A high BMI of over 25 is considered overweight and unhealthy. I tend to use something a little higher than that and a pinch of common sense too when deciding if I'm going to allow someone to ride.



  9. #9
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    Well I use to be very skinny before the kids and the cancer issues. Lots of steriods later, I was 65lbs heavier then I was prior. Being diabetic on top of that..... well....... not fun.
    Before the weight I was much more athetlic and balanced on a horse. I am now too, but not as limber and quick as I use to be. It HAS made it more diffucult to do things. I am losing it, but now that I have been on this side of the table, I do not.... make fun or even look down to anyone who is overweight and want to do something. My doctor considers me obese (Im a size 14 and 6ft tall). But again, I was much quicker, limber and more athletic in the saddle as a size 6-7.
    www.spindletopfarm.net
    Home of Puerto D'Azur - 1998 NA 100 Day Test Champion
    "Charcter is much easier kept than recovered"



  10. #10
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    Quote Originally Posted by Thomas_1 View Post
    BMI indicates weight in relation to height. It's actually a preferred statistic in terms of determining obesity.

    I talked about a high BMI indicating obesity. That's a fact.

    A high BMI of over 25 is considered overweight and unhealthy. I tend to use something a little higher than that and a pinch of common sense too when deciding if I'm going to allow someone to ride.
    So my BMI is 29 right now....
    So if I came to you, you would not give me a lesson due to that?
    www.spindletopfarm.net
    Home of Puerto D'Azur - 1998 NA 100 Day Test Champion
    "Charcter is much easier kept than recovered"



  11. #11
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    Quote Originally Posted by TropicalStorm View Post
    on the flip side of that though, I'm in cowcountry, and I see working ranchers who still spend quite a few hours in the saddle, and they aren't exactly light fluffy bunnies and their horses aren't exactly monsters.
    Ditto to that. I'm at the ranch right now, and I can tell you that there are a LOT of 200+ lb cowboys riding all day on 15 hand quarter horses...on very uneven terrain. Granted, it's a different "discipline", but these horses still have to respond to aids, be able to walk/jog for miles, then, when they find a cow in a draw, hone in and get it back to the herd, etc.--which often means a lot of twisting, turning, wheeling, etc.

    Watching cowboys move cattle into separate pens (based on their weight, etc.) is like watching the best dressage. These horses are AMAZING.

    I want to be fit, etc. But I'm also not going to kill my horse by packing 20 extra lbs.



  12. #12
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    But isn't a 180 man generally considered pretty "fit 'n' trim?"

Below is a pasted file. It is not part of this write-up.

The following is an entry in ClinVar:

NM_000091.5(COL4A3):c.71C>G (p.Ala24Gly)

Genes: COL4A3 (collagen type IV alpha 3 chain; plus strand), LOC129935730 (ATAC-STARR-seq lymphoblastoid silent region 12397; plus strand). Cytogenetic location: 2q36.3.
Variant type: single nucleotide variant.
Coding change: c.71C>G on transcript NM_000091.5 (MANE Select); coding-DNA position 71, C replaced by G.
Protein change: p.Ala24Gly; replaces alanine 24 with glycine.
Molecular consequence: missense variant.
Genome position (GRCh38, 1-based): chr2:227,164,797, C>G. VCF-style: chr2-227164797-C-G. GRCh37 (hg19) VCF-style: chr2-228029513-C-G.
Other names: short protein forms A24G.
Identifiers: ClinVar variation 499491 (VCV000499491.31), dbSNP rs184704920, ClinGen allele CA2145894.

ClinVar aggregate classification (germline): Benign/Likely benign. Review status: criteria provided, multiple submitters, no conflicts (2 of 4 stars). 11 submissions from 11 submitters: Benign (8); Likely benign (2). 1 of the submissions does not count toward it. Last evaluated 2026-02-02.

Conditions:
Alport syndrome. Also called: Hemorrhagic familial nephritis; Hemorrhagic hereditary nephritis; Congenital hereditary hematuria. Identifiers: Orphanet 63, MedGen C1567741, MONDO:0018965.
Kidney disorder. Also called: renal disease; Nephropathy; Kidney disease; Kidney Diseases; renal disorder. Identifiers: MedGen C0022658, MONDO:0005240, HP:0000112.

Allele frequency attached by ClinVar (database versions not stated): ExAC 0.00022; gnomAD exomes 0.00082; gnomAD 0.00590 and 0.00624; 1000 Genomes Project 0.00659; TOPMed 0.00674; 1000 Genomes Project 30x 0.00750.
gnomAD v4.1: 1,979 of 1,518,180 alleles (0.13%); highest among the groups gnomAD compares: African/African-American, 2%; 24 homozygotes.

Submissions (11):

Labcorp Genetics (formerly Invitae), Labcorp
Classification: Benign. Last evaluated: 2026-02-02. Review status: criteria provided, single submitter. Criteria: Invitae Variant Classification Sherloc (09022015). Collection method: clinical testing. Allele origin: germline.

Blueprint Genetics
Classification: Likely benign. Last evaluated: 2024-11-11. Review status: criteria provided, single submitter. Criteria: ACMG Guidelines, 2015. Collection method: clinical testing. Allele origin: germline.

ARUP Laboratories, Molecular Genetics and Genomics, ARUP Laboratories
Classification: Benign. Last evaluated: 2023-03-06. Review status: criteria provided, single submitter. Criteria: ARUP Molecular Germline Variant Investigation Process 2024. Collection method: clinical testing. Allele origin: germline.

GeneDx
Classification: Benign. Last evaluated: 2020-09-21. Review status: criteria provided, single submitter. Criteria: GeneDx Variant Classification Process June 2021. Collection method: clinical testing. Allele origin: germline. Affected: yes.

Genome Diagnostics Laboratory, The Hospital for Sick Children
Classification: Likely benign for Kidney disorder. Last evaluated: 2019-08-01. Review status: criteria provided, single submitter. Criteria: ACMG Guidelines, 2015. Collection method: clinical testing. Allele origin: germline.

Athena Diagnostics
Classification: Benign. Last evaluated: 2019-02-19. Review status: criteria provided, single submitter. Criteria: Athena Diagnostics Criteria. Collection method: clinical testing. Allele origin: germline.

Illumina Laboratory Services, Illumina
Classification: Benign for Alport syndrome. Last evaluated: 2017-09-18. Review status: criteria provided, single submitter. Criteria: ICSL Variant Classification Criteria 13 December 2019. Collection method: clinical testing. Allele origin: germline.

My husband is 6'5" and 225lbs. If he turns sideways you cant see him. So 225lbs on a tall man is not anything.
    www.spindletopfarm.net
    Home of Puerto D'Azur - 1998 NA 100 Day Test Champion
    "Charcter is much easier kept than recovered"



  13. #13
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    Quote Originally Posted by STF View Post
    So my BMI is 29 right now....
    So if I came to you, you would not give me a lesson due to that?
    It depends. How tall are you? How heavy are you? What riding have you previously done? How fit are you?

    I think I most likely would if you're a rider unless you were VERY heavy. Like I said I use higher than 25 and do have up to weight cobs and hunters.
    Last edited by Thomas_1; Jan. 5, 2009 at 06:42 PM.



  14. #14
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    I just want to know why there's such a bloody difference between a 200 lb. MAN that can really ride and a 200 woman.
    It really depends on how tall they both are and how fit. I trained for years with a woman who was huge. Almost six feet tall and probably 180. But all muscle and super fit. She is a Amazon of a woman. When she got on my horse, my horse listened. She was a much more effective rider than the petite, 5"2' trainer I subsequently rode with. The petite rider was much more accomplished showing wise, but she couldn't get on just any horse and ride it well. I do believe size and weight help a lot when riding. But fitness plays a big part in it as well.

    My personal opinion is that if you know you are too heavy for your horse, you have a responsibility to do something about it. The same as you are responsible for his food and shelter.



  15. #15
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    To me the real problem is that many equestrian professionals lack the skill, experience, or observational ability to match properly horses and riders. Many seem to rely on prejudice or formulas that don't take into account both the horse and the rider as factors in the equation.